Sean’s solo books include three novels, three biographies and a compilation of essays. Nicci has written nine books, including the non-fiction book, What Dementia Teaches Us About Love.

Their first novel together was The Memory Game and they have since written 27 more, including the eight-book Frieda Klein-series. They have also written a picture book, The Fox and the Wolf.

How do two authors of different genders designate themselves as one writer? In their own words from an interview: “We hope that people read our books not as an experiment but as the work of this one particular writer, Nicci French, who has her own imagination and her own strange talent which is different from either of us.” They certainly have convinced me!

4 Roger Sanderson a.k.a. Gill Sanderson

Already surviving for 114 years and selling a book just about every 10 seconds, makes Mills & Boon books extraordinary and chances are that every adult woman in the Western world has read at least one of these books in her lifetime. The company started by Gerald Mills and Charles Boon in 1908 has served as escapism reading for women – created by women. Well, mostly. Throughout Mills & Boon’s history, only a few men have tread where no man normally does – and with surprising success.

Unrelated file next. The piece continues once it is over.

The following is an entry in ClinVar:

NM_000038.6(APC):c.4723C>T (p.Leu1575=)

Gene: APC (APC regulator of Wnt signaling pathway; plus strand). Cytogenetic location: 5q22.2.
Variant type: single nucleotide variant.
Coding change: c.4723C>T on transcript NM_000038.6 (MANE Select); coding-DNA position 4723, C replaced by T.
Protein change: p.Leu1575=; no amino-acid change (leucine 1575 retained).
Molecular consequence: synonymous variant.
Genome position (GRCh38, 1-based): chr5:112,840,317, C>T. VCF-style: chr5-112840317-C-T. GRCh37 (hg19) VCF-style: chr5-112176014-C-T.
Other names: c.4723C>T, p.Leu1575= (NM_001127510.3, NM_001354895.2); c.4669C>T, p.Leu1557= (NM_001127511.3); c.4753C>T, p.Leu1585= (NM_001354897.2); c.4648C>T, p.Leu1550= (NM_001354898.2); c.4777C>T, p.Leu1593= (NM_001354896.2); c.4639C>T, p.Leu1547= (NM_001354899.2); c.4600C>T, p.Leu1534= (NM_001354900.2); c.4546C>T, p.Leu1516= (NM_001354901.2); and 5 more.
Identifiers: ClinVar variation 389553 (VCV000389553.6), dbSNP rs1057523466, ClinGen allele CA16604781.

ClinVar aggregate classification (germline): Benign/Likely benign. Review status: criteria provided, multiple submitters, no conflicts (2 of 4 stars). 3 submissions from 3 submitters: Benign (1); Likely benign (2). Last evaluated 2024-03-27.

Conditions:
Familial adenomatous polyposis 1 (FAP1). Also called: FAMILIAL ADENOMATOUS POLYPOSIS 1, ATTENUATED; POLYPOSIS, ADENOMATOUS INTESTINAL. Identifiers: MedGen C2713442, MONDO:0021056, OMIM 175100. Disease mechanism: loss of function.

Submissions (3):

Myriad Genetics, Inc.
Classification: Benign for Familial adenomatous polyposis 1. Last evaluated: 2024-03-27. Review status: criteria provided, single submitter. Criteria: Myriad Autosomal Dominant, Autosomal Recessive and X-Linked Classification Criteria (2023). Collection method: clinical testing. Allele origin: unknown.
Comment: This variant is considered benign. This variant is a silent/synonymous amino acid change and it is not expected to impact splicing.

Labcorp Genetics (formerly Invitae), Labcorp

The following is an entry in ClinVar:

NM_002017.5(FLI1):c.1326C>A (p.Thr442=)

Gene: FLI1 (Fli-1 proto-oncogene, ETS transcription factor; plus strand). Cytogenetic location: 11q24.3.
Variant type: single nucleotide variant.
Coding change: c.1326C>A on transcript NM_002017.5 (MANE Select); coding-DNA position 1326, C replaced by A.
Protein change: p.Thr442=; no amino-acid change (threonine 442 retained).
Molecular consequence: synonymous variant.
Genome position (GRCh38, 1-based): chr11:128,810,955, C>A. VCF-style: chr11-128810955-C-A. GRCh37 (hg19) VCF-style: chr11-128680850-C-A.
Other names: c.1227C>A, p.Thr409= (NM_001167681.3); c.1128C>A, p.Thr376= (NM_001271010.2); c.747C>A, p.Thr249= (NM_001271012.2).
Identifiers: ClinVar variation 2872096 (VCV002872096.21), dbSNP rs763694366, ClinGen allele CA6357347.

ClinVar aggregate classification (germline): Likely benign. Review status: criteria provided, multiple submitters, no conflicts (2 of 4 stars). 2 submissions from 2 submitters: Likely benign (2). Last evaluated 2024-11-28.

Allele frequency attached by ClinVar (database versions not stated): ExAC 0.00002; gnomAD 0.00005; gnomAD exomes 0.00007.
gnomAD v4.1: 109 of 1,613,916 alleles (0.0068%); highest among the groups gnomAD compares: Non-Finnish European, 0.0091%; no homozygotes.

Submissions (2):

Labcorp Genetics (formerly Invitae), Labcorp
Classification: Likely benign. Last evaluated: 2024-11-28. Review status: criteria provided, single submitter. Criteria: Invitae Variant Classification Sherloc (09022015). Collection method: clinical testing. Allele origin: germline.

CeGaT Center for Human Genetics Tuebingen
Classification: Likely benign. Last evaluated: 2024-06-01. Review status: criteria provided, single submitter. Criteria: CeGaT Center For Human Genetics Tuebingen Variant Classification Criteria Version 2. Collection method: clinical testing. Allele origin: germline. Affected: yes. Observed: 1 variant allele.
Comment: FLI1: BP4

One such man is Roger Sanderson, a retired English lecturer, who wrote the Commando comic series, where after he started writing romance novels with his wife – written under her name. He became so good at it that he pursued this writing genre by himself. He wrote more than 40 Mills & Boon novels and has also written for various publishers, such as STAR and Hale, and is currently writing for Accent as Gill Sanderson and for Desert Breeze under his own name.

3 President Benjamin Franklin a.k.a. Mrs. Silence Dogood and others

When young James Franklin started a journal with the goal to criticize the Massachusetts colonial government and religious establishment, he couldn’t foresee that he would be stood up by his little bro, Ben. Fourteen letters by a minister’s widow, called Silence Dogood, became quite a hit and wasn’t exactly what James and his band of Couranteers or Hell-Fire Club had in mind. When admitting that he wrote the letters, Benjamin Franklin was accused of vanity by his brother.

His brother’s critique didn’t prevent Benjamin Franklin from writing under pen names though. The man who would later become the president of the United States of America, wrote letters as both men and women throughout his life, but it was his female personas – Martha Careful, Busy Body, Alice Addertongue and Polly Baker – with whom women could relate, giving them a voice and fighting their causes. Indeed, a man ahead of his time in the eighteenth century!